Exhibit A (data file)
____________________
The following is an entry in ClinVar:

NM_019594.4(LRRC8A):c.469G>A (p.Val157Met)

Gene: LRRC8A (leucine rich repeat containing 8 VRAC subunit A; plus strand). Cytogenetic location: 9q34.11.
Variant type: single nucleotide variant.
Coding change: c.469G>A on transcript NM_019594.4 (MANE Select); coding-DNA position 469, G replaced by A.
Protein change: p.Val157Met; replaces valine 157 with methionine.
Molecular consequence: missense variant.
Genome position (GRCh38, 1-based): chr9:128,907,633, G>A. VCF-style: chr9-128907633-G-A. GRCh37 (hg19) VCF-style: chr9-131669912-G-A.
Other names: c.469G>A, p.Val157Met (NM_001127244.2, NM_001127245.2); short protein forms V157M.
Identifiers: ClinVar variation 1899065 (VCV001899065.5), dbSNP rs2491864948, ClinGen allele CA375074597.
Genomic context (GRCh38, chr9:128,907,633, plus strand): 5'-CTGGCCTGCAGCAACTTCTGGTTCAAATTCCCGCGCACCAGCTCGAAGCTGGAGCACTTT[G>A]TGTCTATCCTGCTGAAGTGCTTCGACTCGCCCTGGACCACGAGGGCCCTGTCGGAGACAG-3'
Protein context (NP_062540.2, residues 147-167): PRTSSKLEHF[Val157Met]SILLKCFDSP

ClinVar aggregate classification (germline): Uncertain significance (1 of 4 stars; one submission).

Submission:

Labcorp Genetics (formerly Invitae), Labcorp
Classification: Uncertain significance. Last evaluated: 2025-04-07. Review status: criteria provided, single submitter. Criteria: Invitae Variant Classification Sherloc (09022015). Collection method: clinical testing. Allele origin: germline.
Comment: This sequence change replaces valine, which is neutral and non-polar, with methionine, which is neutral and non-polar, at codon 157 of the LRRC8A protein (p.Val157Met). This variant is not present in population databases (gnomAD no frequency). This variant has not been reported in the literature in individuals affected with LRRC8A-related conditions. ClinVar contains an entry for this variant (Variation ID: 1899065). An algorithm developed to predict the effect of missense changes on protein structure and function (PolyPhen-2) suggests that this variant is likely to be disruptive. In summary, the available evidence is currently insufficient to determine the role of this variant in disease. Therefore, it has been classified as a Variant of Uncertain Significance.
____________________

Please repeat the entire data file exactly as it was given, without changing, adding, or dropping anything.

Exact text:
The following is an entry in ClinVar:

NM_019594.4(LRRC8A):c.469G>A (p.Val157Met)

Gene: LRRC8A (leucine rich repeat containing 8 VRAC subunit A; plus strand). Cytogenetic location: 9q34.11.
Variant type: single nucleotide variant.
Coding change: c.469G>A on transcript NM_019594.4 (MANE Select); coding-DNA position 469, G replaced by A.
Protein change: p.Val157Met; replaces valine 157 with methionine.
Molecular consequence: missense variant.
Genome position (GRCh38, 1-based): chr9:128,907,633, G>A. VCF-style: chr9-128907633-G-A. GRCh37 (hg19) VCF-style: chr9-131669912-G-A.
Other names: c.469G>A, p.Val157Met (NM_001127244.2, NM_001127245.2); short protein forms V157M.
Identifiers: ClinVar variation 1899065 (VCV001899065.5), dbSNP rs2491864948, ClinGen allele CA375074597.
Genomic context (GRCh38, chr9:128,907,633, plus strand): 5'-CTGGCCTGCAGCAACTTCTGGTTCAAATTCCCGCGCACCAGCTCGAAGCTGGAGCACTTT[G>A]TGTCTATCCTGCTGAAGTGCTTCGACTCGCCCTGGACCACGAGGGCCCTGTCGGAGACAG-3'
Protein context (NP_062540.2, residues 147-167): PRTSSKLEHF[Val157Met]SILLKCFDSP

ClinVar aggregate classification (germline): Uncertain significance (1 of 4 stars; one submission).

Submission:

Labcorp Genetics (formerly Invitae), Labcorp
Classification: Uncertain significance. Last evaluated: 2025-04-07. Review status: criteria provided, single submitter. Criteria: Invitae Variant Classification Sherloc (09022015). Collection method: clinical testing. Allele origin: germline.
Comment: This sequence change replaces valine, which is neutral and non-polar, with methionine, which is neutral and non-polar, at codon 157 of the LRRC8A protein (p.Val157Met). This variant is not present in population databases (gnomAD no frequency). This variant has not been reported in the literature in individuals affected with LRRC8A-related conditions. ClinVar contains an entry for this variant (Variation ID: 1899065). An algorithm developed to predict the effect of missense changes on protein structure and function (PolyPhen-2) suggests that this variant is likely to be disruptive. In summary, the available evidence is currently insufficient to determine the role of this variant in disease. Therefore, it has been classified as a Variant of Uncertain Significance.